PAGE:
The Best Historical Sites To Visit In Athlone
The town of Athlone is an ancient crossing on the longest river in Ireland, the River Shannon. Athlone is home to a rich ancient history that can be seen etched into the landmarks around the town. From castles to crumbling historic churches, Athlone is home to it all.
Here are 4 of the most popular historical sites that you can visit in Athlone today.
In the 13th century, John de Gray, the Bishop of Norwich, built this castle during the Norman Invasion of Ireland.
This impenetrable fortress was positioned here so it could protect the crossing point on the River Shannon.
It was reinforced numerous times over the years to make it more resilient to different battle tactics such as cannon fire.
The most recent restoration of Athlone Castle was only a few years ago in 2012. This helped preserve the castle for generations to come and made it what we know today.
The castle holds a lot of history for Athlone. When you visit the fortress you’ll be stepping into the footprints of historic kings and fearsome generals that walked the building’s grounds.
You’ll hear all about the bloody battles that were fought over the walls of Athlone Castle. You’ll also be able to view a 360 degrees cinematic depiction of the Siege of Athlone.
This siege happened during the Williamite War in 1690. You’ll be able to witness what it was like to stand within the walls of Athlone Castle during that time.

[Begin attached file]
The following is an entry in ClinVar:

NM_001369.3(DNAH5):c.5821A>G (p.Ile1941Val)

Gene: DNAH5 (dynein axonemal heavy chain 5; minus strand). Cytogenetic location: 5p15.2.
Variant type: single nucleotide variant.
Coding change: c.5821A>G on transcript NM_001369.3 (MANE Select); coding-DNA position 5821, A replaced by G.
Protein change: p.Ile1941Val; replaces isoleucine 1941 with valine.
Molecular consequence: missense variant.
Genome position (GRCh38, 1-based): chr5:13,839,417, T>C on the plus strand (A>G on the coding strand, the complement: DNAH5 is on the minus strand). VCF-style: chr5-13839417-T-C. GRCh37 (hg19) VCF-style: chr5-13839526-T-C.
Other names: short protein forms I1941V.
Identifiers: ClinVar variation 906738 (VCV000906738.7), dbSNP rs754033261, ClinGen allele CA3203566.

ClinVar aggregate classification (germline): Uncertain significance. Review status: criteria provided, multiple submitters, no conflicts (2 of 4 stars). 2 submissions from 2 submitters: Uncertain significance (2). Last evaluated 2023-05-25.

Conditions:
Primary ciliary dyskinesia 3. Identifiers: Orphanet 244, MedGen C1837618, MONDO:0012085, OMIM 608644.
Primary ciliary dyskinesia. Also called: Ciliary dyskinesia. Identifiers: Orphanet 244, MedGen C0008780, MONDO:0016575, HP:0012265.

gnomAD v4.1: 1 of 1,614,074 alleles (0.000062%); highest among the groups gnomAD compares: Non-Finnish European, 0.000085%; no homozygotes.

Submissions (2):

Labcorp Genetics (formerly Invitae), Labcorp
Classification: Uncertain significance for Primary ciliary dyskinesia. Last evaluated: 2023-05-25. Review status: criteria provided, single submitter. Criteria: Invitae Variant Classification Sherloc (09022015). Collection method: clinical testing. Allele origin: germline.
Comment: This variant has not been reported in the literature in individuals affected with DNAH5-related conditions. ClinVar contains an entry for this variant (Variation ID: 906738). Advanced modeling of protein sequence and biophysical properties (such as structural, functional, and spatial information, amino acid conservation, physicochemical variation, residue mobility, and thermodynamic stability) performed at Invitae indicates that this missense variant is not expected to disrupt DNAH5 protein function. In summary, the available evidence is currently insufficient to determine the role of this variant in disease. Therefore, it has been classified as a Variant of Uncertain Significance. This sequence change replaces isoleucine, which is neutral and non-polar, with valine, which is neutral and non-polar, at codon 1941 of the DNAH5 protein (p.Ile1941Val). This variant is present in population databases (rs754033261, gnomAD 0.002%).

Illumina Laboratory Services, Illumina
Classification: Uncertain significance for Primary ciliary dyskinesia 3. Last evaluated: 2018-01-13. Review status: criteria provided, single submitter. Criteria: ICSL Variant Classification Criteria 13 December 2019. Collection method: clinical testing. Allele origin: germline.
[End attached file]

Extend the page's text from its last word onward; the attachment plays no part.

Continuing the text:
Church of Saints Peter and Paul
Another one of Athlone’s most eye-catching historical landmarks is the Church of Saints Peter and Paul.
This neo-Baroque church is located just in from the west bank of the River Shannon. The church is actually a lot newer than it looks and was only finished in the 1930s.
The ground floor of the church is built from beautiful white limestone. Its bold architecture and pair of Italianate towers is a stunning sight to behold.
There are six stained glass windows in the church which were painted by the glass painter Harry Clarke. Inside the church, there are replicas of both Michelangelo’s Moses and his Pietà.
When you travel down the River Shannon you’ll eventually end up at the ruined monastic settlement of Clonmacnoise. It’s located between the river bank and the Mongan Bog and is home to some fantastic pieces of history.
Clonmacnoise is a monastery founded in 544 by St Ciarán. It grew to become Ireland’s most important hub of religious life and education during the time.
The ruins of Clonmacnoise contains:
- A cathedral
- Two round towers
- Three high crosses
- Nine churches
- Over 700 gravestone slabs
The visitor centre of Clonmacnoise has a selection of carved cross slabs from the site on display. There is also a magnificent 10th century Cross of the Scriptures on display which gives us a fascinating glimpse into the history of the area.
Near Bellanamullia, past Athlone’s western suburbs, is an amazing historic landmark. A megalithic portal tomb that was hidden here for thousands of years before it was discovered in the 1960s.
It was found by two local children after they stumbled upon some stone axes. The axes were probably buried with the body of a king or chief.
The monument is 5,500 years old and you can find it by following the bridle path near Bellanamullia.
Be careful though, the enormous stones are camouflaged by a lot of moss. It can be easily missed if you don’t know what you’re looking for.
The Meehambee Dolem is a wonderful historical find and the 25-ton capstone is absolutely stunning to see up close.
These historic sites are the perfect places to visit after you’ve cruised down the River Shannon.
On River Run, we can take you to some of the most historical sites in Athlone, while you enjoy a relaxing ride on our luxury cruiser.
If you want to see Athlone from a whole new light then get in contact today and book your river cruise.